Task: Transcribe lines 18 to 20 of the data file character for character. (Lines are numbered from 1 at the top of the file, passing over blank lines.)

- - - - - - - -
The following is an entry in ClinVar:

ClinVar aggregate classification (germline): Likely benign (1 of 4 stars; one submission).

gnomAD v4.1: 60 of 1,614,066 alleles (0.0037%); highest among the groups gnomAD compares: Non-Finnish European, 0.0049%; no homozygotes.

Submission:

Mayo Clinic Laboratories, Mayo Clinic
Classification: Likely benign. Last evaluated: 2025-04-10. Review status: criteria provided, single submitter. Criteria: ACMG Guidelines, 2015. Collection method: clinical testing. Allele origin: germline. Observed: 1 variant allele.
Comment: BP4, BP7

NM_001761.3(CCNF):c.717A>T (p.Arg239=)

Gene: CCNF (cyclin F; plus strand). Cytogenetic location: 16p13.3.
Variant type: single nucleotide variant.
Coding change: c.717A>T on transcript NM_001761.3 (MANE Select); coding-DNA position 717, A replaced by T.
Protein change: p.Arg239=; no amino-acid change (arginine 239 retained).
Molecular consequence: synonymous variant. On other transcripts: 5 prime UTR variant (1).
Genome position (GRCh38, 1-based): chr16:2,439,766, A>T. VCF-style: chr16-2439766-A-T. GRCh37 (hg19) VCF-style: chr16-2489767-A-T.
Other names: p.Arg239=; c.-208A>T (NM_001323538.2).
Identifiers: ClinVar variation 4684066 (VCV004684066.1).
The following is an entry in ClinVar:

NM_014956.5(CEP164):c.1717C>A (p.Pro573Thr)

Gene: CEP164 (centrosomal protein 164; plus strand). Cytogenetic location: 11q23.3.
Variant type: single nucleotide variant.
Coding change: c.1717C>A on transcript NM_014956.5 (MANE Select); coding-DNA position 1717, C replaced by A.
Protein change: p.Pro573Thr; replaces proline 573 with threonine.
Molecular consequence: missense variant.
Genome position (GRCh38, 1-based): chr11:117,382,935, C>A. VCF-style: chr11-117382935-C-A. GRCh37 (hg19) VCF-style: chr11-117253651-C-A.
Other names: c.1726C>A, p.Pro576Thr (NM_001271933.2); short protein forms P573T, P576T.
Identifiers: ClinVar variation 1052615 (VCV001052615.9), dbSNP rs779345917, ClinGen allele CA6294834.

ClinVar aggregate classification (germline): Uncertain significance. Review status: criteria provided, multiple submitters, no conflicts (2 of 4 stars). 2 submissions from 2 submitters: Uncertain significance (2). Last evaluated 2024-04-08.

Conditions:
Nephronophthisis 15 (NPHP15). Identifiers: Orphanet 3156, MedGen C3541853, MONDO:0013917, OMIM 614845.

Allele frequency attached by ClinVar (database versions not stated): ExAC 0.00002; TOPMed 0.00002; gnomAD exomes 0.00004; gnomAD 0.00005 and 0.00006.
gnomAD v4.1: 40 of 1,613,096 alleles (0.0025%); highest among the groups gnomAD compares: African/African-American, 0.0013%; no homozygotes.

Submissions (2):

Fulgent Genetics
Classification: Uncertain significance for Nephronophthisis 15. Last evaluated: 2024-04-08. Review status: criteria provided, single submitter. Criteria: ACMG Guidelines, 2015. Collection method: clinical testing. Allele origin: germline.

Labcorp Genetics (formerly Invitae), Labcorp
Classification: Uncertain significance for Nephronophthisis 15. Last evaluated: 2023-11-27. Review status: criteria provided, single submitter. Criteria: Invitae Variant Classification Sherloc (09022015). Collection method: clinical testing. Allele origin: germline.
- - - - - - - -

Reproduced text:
NM_014956.5(CEP164):c.1717C>A (p.Pro573Thr)

Gene: CEP164 (centrosomal protein 164; plus strand). Cytogenetic location: 11q23.3.
Variant type: single nucleotide variant.